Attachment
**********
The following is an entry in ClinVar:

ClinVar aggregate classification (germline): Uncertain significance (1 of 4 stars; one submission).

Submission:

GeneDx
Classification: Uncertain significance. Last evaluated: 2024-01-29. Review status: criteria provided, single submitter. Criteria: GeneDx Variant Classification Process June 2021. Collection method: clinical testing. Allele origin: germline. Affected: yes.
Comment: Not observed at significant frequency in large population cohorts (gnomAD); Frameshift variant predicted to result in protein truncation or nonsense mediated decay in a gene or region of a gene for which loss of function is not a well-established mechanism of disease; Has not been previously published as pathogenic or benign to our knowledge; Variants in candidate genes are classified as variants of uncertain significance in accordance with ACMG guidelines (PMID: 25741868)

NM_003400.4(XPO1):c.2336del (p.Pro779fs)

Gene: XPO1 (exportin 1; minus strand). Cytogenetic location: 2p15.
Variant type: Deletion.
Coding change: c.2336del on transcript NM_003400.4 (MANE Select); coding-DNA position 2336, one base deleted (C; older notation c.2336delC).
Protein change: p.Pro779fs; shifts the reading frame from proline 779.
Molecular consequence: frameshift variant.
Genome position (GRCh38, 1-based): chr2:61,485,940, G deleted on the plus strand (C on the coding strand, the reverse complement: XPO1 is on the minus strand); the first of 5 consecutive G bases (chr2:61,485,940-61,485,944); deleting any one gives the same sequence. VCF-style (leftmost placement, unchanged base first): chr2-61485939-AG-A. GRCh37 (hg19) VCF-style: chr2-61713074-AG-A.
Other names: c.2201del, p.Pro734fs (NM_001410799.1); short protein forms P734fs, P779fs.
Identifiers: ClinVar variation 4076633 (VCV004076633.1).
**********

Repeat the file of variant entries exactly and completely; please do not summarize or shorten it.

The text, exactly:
The following is an entry in ClinVar:

ClinVar aggregate classification (germline): Uncertain significance (1 of 4 stars; one submission).

Submission:

GeneDx
Classification: Uncertain significance. Last evaluated: 2024-01-29. Review status: criteria provided, single submitter. Criteria: GeneDx Variant Classification Process June 2021. Collection method: clinical testing. Allele origin: germline. Affected: yes.
Comment: Not observed at significant frequency in large population cohorts (gnomAD); Frameshift variant predicted to result in protein truncation or nonsense mediated decay in a gene or region of a gene for which loss of function is not a well-established mechanism of disease; Has not been previously published as pathogenic or benign to our knowledge; Variants in candidate genes are classified as variants of uncertain significance in accordance with ACMG guidelines (PMID: 25741868)

NM_003400.4(XPO1):c.2336del (p.Pro779fs)

Gene: XPO1 (exportin 1; minus strand). Cytogenetic location: 2p15.
Variant type: Deletion.
Coding change: c.2336del on transcript NM_003400.4 (MANE Select); coding-DNA position 2336, one base deleted (C; older notation c.2336delC).
Protein change: p.Pro779fs; shifts the reading frame from proline 779.
Molecular consequence: frameshift variant.
Genome position (GRCh38, 1-based): chr2:61,485,940, G deleted on the plus strand (C on the coding strand, the reverse complement: XPO1 is on the minus strand); the first of 5 consecutive G bases (chr2:61,485,940-61,485,944); deleting any one gives the same sequence. VCF-style (leftmost placement, unchanged base first): chr2-61485939-AG-A. GRCh37 (hg19) VCF-style: chr2-61713074-AG-A.
Other names: c.2201del, p.Pro734fs (NM_001410799.1); short protein forms P734fs, P779fs.
Identifiers: ClinVar variation 4076633 (VCV004076633.1).